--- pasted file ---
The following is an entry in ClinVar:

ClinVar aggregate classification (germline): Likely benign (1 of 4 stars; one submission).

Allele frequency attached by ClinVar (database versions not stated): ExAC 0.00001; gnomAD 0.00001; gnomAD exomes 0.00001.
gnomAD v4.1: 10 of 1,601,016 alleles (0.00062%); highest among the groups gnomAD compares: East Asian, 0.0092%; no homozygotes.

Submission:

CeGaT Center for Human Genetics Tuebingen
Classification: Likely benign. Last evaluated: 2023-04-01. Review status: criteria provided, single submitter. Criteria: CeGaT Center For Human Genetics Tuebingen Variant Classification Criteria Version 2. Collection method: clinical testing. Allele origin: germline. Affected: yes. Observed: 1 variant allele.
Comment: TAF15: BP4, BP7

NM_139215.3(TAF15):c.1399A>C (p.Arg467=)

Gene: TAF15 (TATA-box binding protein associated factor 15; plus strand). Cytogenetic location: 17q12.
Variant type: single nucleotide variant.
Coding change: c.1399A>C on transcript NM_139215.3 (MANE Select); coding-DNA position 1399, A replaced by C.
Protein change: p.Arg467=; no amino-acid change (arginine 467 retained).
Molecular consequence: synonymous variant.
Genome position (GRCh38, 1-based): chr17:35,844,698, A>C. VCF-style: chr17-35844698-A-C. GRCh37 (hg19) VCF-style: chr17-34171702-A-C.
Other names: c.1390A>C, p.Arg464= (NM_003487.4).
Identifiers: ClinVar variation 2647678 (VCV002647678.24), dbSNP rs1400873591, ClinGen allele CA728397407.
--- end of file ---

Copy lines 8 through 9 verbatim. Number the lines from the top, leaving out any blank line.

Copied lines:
Comment: TAF15: BP4, BP7

NM_139215.3(TAF15):c.1399A>C (p.Arg467=)